It's 1:30 p.m. on an unseasonably sunny and warm September Saturday. I take a seat in the front row of the stands. Behind me, a man and woman are chatting with the couple beside them about the logistics of flying their horse from place to place on a private plane. When the couple remarks on the expense of travel, the horse owners laugh it off. I can't make out the entirety of their response, but I'm able to catch the jist. Chartering a private plane is a sound investment when you're talking about ensuring the safe transport of an animal worth millions-with-an-s.  To my right, a man is sketching the scene. Every so often he flips the page and begins again. To my left sits a stoic, silent man in dusty jeans. He's tapping his spur-heeled boot, anxious to get the show started. He takes a swig from a bottle of Perrier. 

With that, one thing becomes crystal clear: we're not in Kansas anymore. We're in New Albany. 

In all the years I lived in central Ohio, somehow I never managed to make it to The New Albany Classic. When an invitation was extended to attend this year, I jumped at the opportunity. Much like every little girl, my childhood was filled with horses, from My Little Pony figurines to Lisa Frank unicorn folders. I escaped reality on the backs of Black Beauty, Flicka and Misty. And 30-something years later, I still haven't forgiven the writers of  The NeverEnding Story. (You know the scene.

I have always enjoyed equestrian jumping, but have never seen it live in person. So when I showed up at The Classic last Saturday, I was looking forward to watching the horses and riders do their thing. If you don't know anything about The New Albany Classic Grand Prix and Family Day, here's the Wikipedia rundown: The Classic is a unique day-long event featuring a myriad of family-focused activities including a USEF/FEI-sanctioned equestrian event featuring Olympic-caliber athletes competing for $125,000 in prize money, a concert featuring top pop touring acts from around the world and a large-scale carnival atmosphere including rides, sports experiences, hands-on art activities, musical and dance entertainment, car displays, food trucks and farm tours. Held annually since 1998 in New Albany, Ohio on the estate of Leslie Wexner and his wife Abigail Wexner, the event serves as the primary fundraiser for The Center for Family Safety and Healing. 

Now that you have the basics, here's what you really need to know: 

1) It's not just an equestrian event. From petting zoos and food trucks to rides and live performances, The Classic truly is a full-scale family fun event for people of all ages. (Full disclosure: I'm 35 and experienced at least as much joy petting goats and alpacas as the four-year-old beside me.)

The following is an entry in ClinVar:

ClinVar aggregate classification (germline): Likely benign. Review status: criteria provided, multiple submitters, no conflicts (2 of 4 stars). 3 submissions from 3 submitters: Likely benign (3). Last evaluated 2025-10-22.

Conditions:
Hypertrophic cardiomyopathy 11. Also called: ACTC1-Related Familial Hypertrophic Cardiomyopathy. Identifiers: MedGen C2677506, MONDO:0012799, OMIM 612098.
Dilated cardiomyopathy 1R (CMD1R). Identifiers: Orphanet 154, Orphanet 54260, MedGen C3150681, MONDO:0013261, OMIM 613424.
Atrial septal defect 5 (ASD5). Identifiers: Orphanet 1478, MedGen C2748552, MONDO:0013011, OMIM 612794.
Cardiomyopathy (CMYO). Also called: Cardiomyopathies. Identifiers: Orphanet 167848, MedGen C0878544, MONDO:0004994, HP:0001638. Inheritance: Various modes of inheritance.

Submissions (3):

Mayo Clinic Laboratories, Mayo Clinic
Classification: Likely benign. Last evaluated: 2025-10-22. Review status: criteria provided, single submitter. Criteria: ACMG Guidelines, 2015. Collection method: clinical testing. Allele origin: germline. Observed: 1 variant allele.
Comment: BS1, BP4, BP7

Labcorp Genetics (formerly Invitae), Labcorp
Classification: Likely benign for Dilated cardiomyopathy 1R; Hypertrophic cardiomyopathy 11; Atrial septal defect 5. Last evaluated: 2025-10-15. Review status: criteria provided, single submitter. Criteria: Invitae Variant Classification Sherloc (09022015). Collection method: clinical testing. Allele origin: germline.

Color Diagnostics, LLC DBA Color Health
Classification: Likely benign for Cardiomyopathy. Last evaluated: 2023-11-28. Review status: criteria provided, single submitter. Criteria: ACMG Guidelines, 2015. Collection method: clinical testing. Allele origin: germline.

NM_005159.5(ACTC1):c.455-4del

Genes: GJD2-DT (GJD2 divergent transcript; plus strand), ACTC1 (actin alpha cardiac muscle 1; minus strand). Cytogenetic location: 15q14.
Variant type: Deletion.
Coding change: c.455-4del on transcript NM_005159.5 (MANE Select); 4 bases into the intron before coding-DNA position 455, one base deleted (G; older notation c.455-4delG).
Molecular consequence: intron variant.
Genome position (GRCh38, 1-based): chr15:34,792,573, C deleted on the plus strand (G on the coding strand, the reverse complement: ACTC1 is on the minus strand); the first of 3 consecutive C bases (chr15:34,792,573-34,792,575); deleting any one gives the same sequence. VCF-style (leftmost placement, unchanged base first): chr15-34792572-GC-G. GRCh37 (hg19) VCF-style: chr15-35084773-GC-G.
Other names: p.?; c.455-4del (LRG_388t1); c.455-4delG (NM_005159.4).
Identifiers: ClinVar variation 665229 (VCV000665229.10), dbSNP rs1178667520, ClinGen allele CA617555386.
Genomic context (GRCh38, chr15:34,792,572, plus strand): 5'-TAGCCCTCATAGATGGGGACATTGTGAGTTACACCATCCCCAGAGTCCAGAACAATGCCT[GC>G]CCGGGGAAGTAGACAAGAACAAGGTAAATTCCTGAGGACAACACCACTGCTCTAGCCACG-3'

2) It draws a really diverse crowd. Wedged between high-end horse owners and a man who appeared to be a legitimate cowboy, one of my favorite things about The Classic turned out to be the way it brings a mix of people together around their shared passion: horses. The only common thread I was able to identify amongst the crowd was the way people were just so nice and welcoming. Even better? At $23 a ticket, the affordable cost of admission makes it an equestrian event accessible to all. 

3) It's kind of a big deal. The Classic has been named the top specialty equestrian event in the nation. It draws horse lovers from around the country -- and Olympic-level riders. I know what you're thinking. In Ohio? Seriously? Seriously. 2016 marked the 19th year for the event. 

4) It spotlights the true heart and spirit of central Ohio. If you live anywhere in the Columbus region, you probably already know the Wexner family by name. For those of you who don't, Mr. Wexner is the chairman and CEO of L Brands, the parent company of Victoria's Secret, Bath & Body Works, Henri Bendel, and others. The Classic was founded by his wife, Abigail, who hosts the event at their family home in New Albany. And while the day is an undeniable amount of fun, the true purpose of the event runs much deeper.  This year's Classic drew over 15,000 attendees and generated more than $1.7 million in support of The Center for Family Safety and Healing, an organization that addresses all aspects of family violence, including child abuse and neglect, teen dating abuse, domestic violence, and elder abuse. As of this year, The New Albany Classic has raised over $30 million in support of initiatives addressing family violence. I can't begin to imagine the amount of work that goes into coordinating such a massive and impeccable event, but I know it takes a heck of a lot of heart. And that's something you'll find in abundance in New Albany. 

To learn more about The New Albany Classic visit